HOWEVER if you’re reaaaaally on a budget (or you’re whipping this up at 11pm when everything is closed), then a stock cube (or melting pot) dissolved in 500ml of hot water will do.
Mirin and miso should be fairly easy to find these days, and they’re not too expensive. I buy mine from the specialty foods section in my local Sainsburys. Mirin is a Japanese sweet rice wine, mostly used in cooking. Miso is a fermented soy bean paste commonly used in soups, sauces, pickles and marinades.
For the toppings on my chilli chicken ramen, I used pak choi (which is poached right in the broth), raw spring onions, and a sprinkling of sesame seeds. Picked pink onions, or crispy fried onions are also a great shout if you happen to have them around.
The chicken is seasoned with chilli flakes and ginger, then baked in the oven – but if you have leftover roast chicken, you could just reheat it all the way through in a frying pan with the same seasonings and a little oil. Serve shredded or in slices.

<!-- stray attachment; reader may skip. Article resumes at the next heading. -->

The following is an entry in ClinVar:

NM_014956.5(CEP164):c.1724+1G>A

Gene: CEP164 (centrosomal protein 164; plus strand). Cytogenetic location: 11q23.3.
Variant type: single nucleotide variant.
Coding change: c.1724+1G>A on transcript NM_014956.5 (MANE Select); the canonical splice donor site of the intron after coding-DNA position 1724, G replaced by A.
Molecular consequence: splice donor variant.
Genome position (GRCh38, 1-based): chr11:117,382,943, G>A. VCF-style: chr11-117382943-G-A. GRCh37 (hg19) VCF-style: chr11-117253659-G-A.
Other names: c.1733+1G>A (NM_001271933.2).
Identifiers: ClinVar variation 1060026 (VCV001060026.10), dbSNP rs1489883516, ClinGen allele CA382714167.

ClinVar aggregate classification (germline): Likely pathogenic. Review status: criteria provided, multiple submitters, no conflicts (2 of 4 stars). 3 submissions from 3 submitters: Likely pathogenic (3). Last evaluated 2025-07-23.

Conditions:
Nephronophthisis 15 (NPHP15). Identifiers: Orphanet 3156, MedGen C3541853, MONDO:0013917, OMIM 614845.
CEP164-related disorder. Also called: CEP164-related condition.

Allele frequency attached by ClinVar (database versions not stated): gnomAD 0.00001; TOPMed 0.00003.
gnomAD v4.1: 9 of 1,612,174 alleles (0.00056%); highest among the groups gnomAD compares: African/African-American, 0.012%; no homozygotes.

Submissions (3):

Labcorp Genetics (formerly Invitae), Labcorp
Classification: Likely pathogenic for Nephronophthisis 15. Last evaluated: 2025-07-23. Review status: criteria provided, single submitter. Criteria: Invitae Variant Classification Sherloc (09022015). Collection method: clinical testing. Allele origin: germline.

The soy marinated eggs are my absolute FAVOURITE part of a ramen bowl, and I will always order them as an extra if they’re not included in a restaurant.
The recipe I use for my home-made ones actually comes from Tim Anderson’s Japaneasy cookbook (which I’d fully recommend if you’re into Japanese cuisine), and they’re super easy. I keep a jar of soy sauce and mirin in my fridge at all times now so I can make them whenever I fancy!
I find boiling the eggs for 7 minutes makes for a perfectly set white and slightly gooey yolk, but if you prefer a full hard-boil, then cook them for 10 minutes. Don’t go any less that 7 minutes though, or the whites will be too gooey and the eggs won’t hold their shape when you peel them.
http://brooklinboatyard.com/alerion-class-sloops/ order cialis VEGETARIAN SUBSTITUTES: I’ve not made a veggie version of this (yet), but I will update when I do. I should think it would be fairly easy though: just substitute the chicken stock with good quality vegetable stock, omit the fish sauce, and top with crispy tofu instead of the chicken slices.
This homemade chilli chicken ramen is perfect for winter. The chicken broth is infused with chilli, ginger, garlic, mirin and miso, and is served alongside easy soy marinated eggs, pak choi, and a baked chicken breast.